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Level 1

Chapter 1: Anthropology Opens a Window to the Worl


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Anthropology
Comes from Greek words 'anthropos' (man - human) & 'logia' (logos - word, reason) => The study (science) of human beings or the study of what it is to be human
Holistic View
The view that any aspect of life is entangled with every other aspect; Encompassing past, present, and future; biology, society, language and culture. Thus, to really understand things, you have to take all aspects of culture or society into account
Comparative Approach
Comparing examples of different ways of living (cultures); Value cultural relativism and critiques ethnocentrism
Subfields of Anthropology
Cutural/ Social Anthropology, Linguistics Anthropology, Physical/ biological Anthropology & Archaeology
Cultural/ Social Anthropology
The study of living people and societies and their cultural ways; Method: Participant observation during fieldwork (1 year or more); ethnography
Fieldwork
The term anthropologists use for onlocation research.
Ethnography
Description of a culture, refers to both the process of doing fieldwork and the product produced (Eg. Books, articles..)
Linguistic Anthropology
The study of language and linguistic diversity in time, space, and society; Developed out of the practical need of anthropologists to learn and document unstudied languages, often with no writing systems
Sociolinguistics
Languages use in social context. Studies how language is influenced by other aspects of culture, and how it influences culture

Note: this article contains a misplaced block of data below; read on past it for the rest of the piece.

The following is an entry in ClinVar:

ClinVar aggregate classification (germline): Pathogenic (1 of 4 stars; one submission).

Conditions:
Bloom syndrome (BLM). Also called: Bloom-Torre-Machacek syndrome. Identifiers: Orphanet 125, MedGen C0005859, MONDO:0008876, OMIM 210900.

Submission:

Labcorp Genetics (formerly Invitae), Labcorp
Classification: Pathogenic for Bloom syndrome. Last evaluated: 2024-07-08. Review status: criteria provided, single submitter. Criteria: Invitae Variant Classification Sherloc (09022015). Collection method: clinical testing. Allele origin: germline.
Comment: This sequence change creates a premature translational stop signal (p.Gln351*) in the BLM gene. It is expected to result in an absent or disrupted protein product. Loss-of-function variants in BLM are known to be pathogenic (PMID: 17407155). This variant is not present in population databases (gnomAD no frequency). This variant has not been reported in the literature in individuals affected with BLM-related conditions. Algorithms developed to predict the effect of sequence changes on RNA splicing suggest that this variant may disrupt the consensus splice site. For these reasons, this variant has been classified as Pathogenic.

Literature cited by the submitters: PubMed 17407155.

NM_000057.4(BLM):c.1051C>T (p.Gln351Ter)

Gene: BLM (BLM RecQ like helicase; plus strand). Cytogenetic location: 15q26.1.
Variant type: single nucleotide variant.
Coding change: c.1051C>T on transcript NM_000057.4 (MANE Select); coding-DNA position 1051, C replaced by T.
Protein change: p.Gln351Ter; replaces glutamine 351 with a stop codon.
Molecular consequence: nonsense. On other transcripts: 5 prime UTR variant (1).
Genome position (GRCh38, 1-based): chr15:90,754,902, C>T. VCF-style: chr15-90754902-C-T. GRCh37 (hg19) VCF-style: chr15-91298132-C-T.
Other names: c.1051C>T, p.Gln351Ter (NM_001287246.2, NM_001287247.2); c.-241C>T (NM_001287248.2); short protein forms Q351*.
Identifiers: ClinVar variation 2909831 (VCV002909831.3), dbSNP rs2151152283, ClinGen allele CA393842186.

Physical/ Biological Anthropology
The study of humans as biological organisms
Paleoanthropology
The anthropological study of biological changes through time (evolution) to understand the origins and predecessors of the present human species.
Primatology
The study of living and fossil primates.
Forensic Anthropology
The identification of human skeletal remains for legal purposes.
Archaeology
The study of human cultures through the recovery and analysis of material remains and environmental data.
Participant Observation
In ethnography, the technique of learning a peoples culture through social participation and personal observation within the community being studied, as well as interviews and discussion with individual members of the group over an extended period of time.
Ethnocentrism
The belief that the ways of one's own culture are the only proper ones.
Cultural Relativism
Views that cultures and practices are usually best understood in their own context, in their own terms, from the point of view of the people of that culture and the circumstances they are in